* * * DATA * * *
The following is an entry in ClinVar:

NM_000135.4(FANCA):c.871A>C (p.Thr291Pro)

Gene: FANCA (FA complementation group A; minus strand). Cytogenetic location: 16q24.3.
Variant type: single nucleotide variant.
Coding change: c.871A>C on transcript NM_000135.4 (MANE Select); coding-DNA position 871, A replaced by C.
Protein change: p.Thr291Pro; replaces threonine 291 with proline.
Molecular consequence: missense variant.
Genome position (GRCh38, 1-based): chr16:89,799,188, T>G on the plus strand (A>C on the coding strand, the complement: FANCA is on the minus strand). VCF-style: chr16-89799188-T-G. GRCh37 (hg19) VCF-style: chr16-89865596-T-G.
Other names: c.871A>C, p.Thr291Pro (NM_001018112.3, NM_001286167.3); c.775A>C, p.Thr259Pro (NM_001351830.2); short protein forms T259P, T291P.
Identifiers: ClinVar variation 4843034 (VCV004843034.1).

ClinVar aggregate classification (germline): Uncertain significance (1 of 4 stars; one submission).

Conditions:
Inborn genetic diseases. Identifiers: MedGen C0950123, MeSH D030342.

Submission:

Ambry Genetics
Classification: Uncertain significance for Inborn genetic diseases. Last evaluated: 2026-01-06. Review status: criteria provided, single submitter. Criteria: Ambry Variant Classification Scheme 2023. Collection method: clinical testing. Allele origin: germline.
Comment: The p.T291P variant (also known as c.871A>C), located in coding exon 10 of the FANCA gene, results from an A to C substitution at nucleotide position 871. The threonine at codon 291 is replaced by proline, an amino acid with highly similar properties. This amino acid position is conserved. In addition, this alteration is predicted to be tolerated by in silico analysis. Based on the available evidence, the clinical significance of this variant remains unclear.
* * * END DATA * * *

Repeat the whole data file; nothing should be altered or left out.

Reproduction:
The following is an entry in ClinVar:

NM_000135.4(FANCA):c.871A>C (p.Thr291Pro)

Gene: FANCA (FA complementation group A; minus strand). Cytogenetic location: 16q24.3.
Variant type: single nucleotide variant.
Coding change: c.871A>C on transcript NM_000135.4 (MANE Select); coding-DNA position 871, A replaced by C.
Protein change: p.Thr291Pro; replaces threonine 291 with proline.
Molecular consequence: missense variant.
Genome position (GRCh38, 1-based): chr16:89,799,188, T>G on the plus strand (A>C on the coding strand, the complement: FANCA is on the minus strand). VCF-style: chr16-89799188-T-G. GRCh37 (hg19) VCF-style: chr16-89865596-T-G.
Other names: c.871A>C, p.Thr291Pro (NM_001018112.3, NM_001286167.3); c.775A>C, p.Thr259Pro (NM_001351830.2); short protein forms T259P, T291P.
Identifiers: ClinVar variation 4843034 (VCV004843034.1).

ClinVar aggregate classification (germline): Uncertain significance (1 of 4 stars; one submission).

Conditions:
Inborn genetic diseases. Identifiers: MedGen C0950123, MeSH D030342.

Submission:

Ambry Genetics
Classification: Uncertain significance for Inborn genetic diseases. Last evaluated: 2026-01-06. Review status: criteria provided, single submitter. Criteria: Ambry Variant Classification Scheme 2023. Collection method: clinical testing. Allele origin: germline.
Comment: The p.T291P variant (also known as c.871A>C), located in coding exon 10 of the FANCA gene, results from an A to C substitution at nucleotide position 871. The threonine at codon 291 is replaced by proline, an amino acid with highly similar properties. This amino acid position is conserved. In addition, this alteration is predicted to be tolerated by in silico analysis. Based on the available evidence, the clinical significance of this variant remains unclear.